This is taken from Keith Conrad's expository paper on subgroups of cyclic groups.

Let $G$ be a cyclic group, with a generator $g$. For a subgroup $H \subset G$, we will show $H=\langle g^n\rangle$ for some $n\geq0$, so $H$ is cyclic. (...) The idea is that every element in a subgroup of the form $\langle g^n\rangle$ looks like $g^{nk}$, so $n$ is the smallest positive exponent among the elements of the subgroup.

I'm not sure how to think about this... If we take the cyclic group with ten elements $(e,g^1,g^{-1},\ldots, g^5)$ and build the subgroup $\langle g^4\rangle=\{g^4,g^{-2},g^2,g^{-4},e\}$ so $g^{4*3}=g^2$ and $2<4$. Am I making some mistake?

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    $\begingroup$ How are you getting a subgroup of $4$ elements in a group of $10$? Lagrange would be very disappointed in you! $\endgroup$ – Theo Bendit Mar 12 '18 at 16:39
  • $\begingroup$ Ouch! Thanks about that. $\endgroup$ – nek28 Mar 12 '18 at 16:42
  • $\begingroup$ So $g^4$ and $g^2$ generate the same subgroup. Why do you think this is a problem? $\endgroup$ – ancientmathematician Mar 12 '18 at 16:42
  • $\begingroup$ The way it is stated in the proof seems to imply that 4 should be the minimal power in a subgroup generated by $g^4$. $\endgroup$ – nek28 Mar 12 '18 at 16:44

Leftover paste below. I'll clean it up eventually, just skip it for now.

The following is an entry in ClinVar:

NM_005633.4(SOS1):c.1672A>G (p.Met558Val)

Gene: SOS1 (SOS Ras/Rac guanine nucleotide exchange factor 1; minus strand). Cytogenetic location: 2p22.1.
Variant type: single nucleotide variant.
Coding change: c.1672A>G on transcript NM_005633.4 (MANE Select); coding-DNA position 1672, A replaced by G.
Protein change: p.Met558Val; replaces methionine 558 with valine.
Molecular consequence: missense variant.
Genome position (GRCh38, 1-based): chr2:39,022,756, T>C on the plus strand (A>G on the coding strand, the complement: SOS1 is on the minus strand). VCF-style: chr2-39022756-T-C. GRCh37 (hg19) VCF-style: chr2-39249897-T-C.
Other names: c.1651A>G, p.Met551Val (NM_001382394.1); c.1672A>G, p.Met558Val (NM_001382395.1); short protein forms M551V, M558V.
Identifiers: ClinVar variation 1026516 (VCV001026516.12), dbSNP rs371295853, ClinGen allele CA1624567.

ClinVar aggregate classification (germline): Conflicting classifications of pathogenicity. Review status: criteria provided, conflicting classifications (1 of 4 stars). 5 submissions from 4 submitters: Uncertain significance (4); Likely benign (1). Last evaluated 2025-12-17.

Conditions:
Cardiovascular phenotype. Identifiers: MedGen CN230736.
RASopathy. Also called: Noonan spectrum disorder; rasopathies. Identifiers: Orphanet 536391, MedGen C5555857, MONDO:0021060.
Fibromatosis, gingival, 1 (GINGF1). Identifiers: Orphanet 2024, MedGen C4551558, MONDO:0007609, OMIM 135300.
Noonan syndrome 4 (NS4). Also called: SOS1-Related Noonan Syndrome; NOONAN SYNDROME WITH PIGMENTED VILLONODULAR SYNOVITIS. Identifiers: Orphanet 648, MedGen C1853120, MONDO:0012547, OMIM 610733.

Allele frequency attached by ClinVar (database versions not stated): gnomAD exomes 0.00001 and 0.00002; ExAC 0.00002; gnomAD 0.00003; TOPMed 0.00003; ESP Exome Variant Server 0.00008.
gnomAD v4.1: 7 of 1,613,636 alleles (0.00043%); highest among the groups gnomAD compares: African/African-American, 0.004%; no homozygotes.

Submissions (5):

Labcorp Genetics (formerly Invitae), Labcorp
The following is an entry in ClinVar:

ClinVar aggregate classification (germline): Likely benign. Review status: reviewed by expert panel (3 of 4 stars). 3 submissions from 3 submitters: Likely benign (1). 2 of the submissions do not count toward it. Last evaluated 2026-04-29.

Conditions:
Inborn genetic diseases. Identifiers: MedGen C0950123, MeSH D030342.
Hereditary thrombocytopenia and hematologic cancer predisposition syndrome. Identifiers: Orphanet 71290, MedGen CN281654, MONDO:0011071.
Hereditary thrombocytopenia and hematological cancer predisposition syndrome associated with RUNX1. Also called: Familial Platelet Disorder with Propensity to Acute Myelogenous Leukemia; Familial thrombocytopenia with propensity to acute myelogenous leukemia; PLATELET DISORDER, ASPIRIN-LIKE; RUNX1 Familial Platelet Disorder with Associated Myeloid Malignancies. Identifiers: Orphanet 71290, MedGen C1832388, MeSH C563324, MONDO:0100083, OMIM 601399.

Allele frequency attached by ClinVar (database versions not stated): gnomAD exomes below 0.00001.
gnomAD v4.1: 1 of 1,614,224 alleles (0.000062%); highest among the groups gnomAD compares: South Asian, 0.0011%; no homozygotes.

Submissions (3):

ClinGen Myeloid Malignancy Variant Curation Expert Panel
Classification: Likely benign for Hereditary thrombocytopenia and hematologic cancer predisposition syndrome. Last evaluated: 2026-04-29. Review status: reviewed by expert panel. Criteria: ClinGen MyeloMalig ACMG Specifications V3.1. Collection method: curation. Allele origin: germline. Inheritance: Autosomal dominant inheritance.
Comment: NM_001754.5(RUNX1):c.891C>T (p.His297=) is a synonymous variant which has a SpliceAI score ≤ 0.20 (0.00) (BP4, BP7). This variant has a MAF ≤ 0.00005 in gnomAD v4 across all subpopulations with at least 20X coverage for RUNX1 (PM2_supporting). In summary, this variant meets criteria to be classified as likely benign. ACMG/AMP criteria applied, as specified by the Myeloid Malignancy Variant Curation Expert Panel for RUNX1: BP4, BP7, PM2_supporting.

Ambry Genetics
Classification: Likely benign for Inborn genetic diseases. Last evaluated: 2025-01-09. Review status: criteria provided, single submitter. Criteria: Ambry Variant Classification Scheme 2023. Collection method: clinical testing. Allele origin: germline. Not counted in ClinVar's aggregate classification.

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    $\begingroup$ The important thing that the paper says is that we can get a generator for $H$ by looking at $g^n$ where $n$ is minimal in $\{i\in\mathbb{N} : g^i\in H\}$ $\endgroup$ – ancientmathematician Mar 12 '18 at 16:47

Note that it says it will show $H=\langle g^n\rangle$ for some $n > 0$. That is, it is only necessary to find a single $n$, not every $n$ that will work. The claim is that if $H \ne \{e\}$, it is sufficient to choose $$n = \min \{k \in \Bbb N^+\mid g^k \in H\}$$

Since this set cannot be empty (I'll leave it to you to figure out why), it always has a least element. For any $g^k \in H$, we can write $k = qn + r$ for some $q$ and $0 \le r < n$. But $g^r = (g^n)^{-q}g^k \in H$, and since $n$ is the smallest positive exponent of $g$ in $H$, it must be that $r = 0$. I.e., $g^k = (g^n)^q \in \langle g^n \rangle$.

It doesn't matter if there are other values $n_1$ such that $\langle g^{n_1} \rangle = H$. (In your example, $n = 2$ and $n_1 = 4$.) All that matters is that the $n$ chosen can be proven to work.

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